Imagine we could change our governments the way we change our share portfolio? If I don’t like the direction of a company, I sell their shares and reinvest in a company I prefer.
Imagine I could do the same thing with my political representation. Each party is represented and each party has shares available for purchase. Each person (voter) can only ever own one share at a time. I can change any time and as often as I like.
If politicians are voting on a new bill to bring in gay marriage and the party I support is against it, then I could simply switch my vote to the party that represents my views. Politicians would vote and the value of their vote would be a reflection of the shares of the electorate they have at any one time.
Instead of there being an artificial electoral cycle, politics would be more like using a price-comparison website and making a commercial decision. I could even deliberately refuse to spend my vote if I disliked all the parties.
Can you imagine how sensitive politicians would become?
There is a flaw with this plan, of course. The best statesmen and women are those who challenge the status quo. Those who declare that “actually, foreigners aren’t evil, gay marriage is wonderful, and you’re fat because you eat too much, not because companies sell fast food.”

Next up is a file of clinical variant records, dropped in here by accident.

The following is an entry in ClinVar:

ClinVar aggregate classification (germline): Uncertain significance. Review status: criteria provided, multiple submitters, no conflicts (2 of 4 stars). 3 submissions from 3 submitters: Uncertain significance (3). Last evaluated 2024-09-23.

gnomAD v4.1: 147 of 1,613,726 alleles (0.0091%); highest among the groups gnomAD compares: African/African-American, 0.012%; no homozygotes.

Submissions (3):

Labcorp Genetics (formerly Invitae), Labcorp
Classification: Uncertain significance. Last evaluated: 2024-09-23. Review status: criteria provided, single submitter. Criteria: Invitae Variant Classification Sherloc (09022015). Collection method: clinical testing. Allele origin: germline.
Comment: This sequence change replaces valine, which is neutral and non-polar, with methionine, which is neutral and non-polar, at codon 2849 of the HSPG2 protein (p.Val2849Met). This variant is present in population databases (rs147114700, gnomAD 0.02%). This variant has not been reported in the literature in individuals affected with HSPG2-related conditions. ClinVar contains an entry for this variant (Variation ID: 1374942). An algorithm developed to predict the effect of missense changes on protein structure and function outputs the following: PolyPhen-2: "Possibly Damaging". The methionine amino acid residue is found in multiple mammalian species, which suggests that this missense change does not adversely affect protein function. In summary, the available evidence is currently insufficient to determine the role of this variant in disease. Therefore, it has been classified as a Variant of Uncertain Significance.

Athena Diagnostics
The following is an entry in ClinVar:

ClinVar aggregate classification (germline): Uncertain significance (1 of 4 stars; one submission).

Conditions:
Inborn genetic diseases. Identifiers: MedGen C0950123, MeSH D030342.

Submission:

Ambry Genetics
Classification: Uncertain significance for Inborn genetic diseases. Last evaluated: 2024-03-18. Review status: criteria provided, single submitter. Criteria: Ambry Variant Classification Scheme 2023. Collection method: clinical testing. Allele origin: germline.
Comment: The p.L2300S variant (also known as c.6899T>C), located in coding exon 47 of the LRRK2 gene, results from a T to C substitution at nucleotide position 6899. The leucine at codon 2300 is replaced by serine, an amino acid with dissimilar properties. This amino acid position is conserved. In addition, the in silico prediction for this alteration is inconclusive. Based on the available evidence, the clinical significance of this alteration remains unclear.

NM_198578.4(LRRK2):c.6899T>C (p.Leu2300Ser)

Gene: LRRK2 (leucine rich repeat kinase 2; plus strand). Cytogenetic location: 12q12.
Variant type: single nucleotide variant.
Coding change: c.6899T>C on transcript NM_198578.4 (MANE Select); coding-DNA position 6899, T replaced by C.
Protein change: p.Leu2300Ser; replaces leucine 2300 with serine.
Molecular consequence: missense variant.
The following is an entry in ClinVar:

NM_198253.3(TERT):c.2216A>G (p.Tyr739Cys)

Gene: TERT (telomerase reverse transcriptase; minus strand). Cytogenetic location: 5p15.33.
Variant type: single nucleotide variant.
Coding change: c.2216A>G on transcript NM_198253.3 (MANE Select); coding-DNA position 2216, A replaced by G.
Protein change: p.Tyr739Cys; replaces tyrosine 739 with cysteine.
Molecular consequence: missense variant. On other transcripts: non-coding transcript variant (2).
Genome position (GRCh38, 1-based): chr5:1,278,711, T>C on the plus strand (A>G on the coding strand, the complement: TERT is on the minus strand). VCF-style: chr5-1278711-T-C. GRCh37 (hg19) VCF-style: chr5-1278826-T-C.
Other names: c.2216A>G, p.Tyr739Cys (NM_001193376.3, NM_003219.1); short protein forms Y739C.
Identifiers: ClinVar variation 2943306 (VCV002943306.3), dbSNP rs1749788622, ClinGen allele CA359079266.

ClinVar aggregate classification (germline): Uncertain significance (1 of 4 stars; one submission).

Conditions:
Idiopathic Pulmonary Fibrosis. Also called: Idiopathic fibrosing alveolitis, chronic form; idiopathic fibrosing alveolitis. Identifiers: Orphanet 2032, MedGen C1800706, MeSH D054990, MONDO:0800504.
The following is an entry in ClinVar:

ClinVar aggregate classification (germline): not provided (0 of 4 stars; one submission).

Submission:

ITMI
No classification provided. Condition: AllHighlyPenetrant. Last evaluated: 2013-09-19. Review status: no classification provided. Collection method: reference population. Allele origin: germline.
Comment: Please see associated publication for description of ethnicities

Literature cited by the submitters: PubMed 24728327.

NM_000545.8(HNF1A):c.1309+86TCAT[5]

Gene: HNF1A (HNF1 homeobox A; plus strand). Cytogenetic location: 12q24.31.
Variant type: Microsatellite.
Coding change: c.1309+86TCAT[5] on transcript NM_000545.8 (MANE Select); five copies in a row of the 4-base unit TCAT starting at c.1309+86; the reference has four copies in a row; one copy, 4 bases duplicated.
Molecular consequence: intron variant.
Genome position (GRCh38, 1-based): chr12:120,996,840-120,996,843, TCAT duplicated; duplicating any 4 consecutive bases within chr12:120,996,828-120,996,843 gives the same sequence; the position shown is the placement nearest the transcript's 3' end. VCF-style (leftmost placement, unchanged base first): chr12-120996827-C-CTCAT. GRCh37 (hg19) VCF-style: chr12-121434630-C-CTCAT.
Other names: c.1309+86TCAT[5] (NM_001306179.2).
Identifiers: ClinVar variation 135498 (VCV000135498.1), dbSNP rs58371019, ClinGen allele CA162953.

A society led only by the instinctive and instantaneous impulses of the majority would be a scary place. It wouldn’t necessarily be better than what we have. We’d be replacing one set of vested interests with another.
Voters will never agree to higher prices for energy, but higher prices (in the form of a carbon tax) are necessary if we are to combat carbon production.
An ideal form of political representation would give voters the flexibility to express themselves continuously while still permitting unpopular, but correct, policies to be enacted.
Perhaps two houses of representatives; one selected by a live voters-exchange and one by universal, periodic, suffrage.
Something has to give, though. Politicians are universally loathed, whether democratically elected or not. The people are out on the streets. Their voices are loud and raw. But how will anyone hear?